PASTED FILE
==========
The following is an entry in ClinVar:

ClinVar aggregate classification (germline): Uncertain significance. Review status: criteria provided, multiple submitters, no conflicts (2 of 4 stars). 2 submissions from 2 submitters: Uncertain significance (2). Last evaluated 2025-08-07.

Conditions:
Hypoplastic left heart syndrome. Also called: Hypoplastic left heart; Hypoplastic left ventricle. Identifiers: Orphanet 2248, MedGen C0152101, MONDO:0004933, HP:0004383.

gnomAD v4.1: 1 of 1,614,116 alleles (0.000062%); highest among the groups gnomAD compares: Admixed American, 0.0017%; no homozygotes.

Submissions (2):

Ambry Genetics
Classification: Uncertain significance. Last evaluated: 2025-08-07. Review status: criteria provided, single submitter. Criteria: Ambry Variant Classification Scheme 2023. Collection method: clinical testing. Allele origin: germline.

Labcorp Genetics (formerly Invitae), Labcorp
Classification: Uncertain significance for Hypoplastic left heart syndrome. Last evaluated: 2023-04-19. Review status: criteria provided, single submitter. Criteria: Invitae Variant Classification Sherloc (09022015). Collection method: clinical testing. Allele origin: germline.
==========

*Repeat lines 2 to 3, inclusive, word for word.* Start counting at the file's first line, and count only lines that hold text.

ClinVar aggregate classification (germline): Uncertain significance. Review status: criteria provided, multiple submitters, no conflicts (2 of 4 stars). 2 submissions from 2 submitters: Uncertain significance (2). Last evaluated 2025-08-07.

Conditions: